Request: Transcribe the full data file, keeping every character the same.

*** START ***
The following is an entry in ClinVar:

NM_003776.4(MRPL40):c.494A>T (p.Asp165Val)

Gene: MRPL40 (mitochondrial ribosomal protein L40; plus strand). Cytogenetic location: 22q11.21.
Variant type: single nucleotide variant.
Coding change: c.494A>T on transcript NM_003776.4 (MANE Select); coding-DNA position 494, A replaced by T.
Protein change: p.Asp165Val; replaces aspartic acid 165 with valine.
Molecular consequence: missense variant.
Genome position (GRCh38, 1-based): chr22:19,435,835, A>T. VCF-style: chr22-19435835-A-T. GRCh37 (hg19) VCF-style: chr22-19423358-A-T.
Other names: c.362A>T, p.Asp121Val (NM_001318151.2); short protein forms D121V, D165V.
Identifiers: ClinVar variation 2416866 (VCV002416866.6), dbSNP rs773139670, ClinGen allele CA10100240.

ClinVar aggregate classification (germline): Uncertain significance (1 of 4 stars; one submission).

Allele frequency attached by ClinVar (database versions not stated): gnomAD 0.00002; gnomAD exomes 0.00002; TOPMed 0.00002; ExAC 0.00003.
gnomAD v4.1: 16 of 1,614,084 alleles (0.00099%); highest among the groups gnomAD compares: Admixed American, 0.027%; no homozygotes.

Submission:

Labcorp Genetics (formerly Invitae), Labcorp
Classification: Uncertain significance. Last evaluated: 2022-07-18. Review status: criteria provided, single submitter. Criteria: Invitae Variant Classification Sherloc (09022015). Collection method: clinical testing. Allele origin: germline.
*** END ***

The following is an entry in ClinVar:

NM_003776.4(MRPL40):c.494A>T (p.Asp165Val)

Gene: MRPL40 (mitochondrial ribosomal protein L40; plus strand). Cytogenetic location: 22q11.21.
Variant type: single nucleotide variant.
Coding change: c.494A>T on transcript NM_003776.4 (MANE Select); coding-DNA position 494, A replaced by T.
Protein change: p.Asp165Val; replaces aspartic acid 165 with valine.
Molecular consequence: missense variant.
Genome position (GRCh38, 1-based): chr22:19,435,835, A>T. VCF-style: chr22-19435835-A-T. GRCh37 (hg19) VCF-style: chr22-19423358-A-T.
Other names: c.362A>T, p.Asp121Val (NM_001318151.2); short protein forms D121V, D165V.
Identifiers: ClinVar variation 2416866 (VCV002416866.6), dbSNP rs773139670, ClinGen allele CA10100240.

ClinVar aggregate classification (germline): Uncertain significance (1 of 4 stars; one submission).

Allele frequency attached by ClinVar (database versions not stated): gnomAD 0.00002; gnomAD exomes 0.00002; TOPMed 0.00002; ExAC 0.00003.
gnomAD v4.1: 16 of 1,614,084 alleles (0.00099%); highest among the groups gnomAD compares: Admixed American, 0.027%; no homozygotes.

Submission:

Labcorp Genetics (formerly Invitae), Labcorp
Classification: Uncertain significance. Last evaluated: 2022-07-18. Review status: criteria provided, single submitter. Criteria: Invitae Variant Classification Sherloc (09022015). Collection method: clinical testing. Allele origin: germline.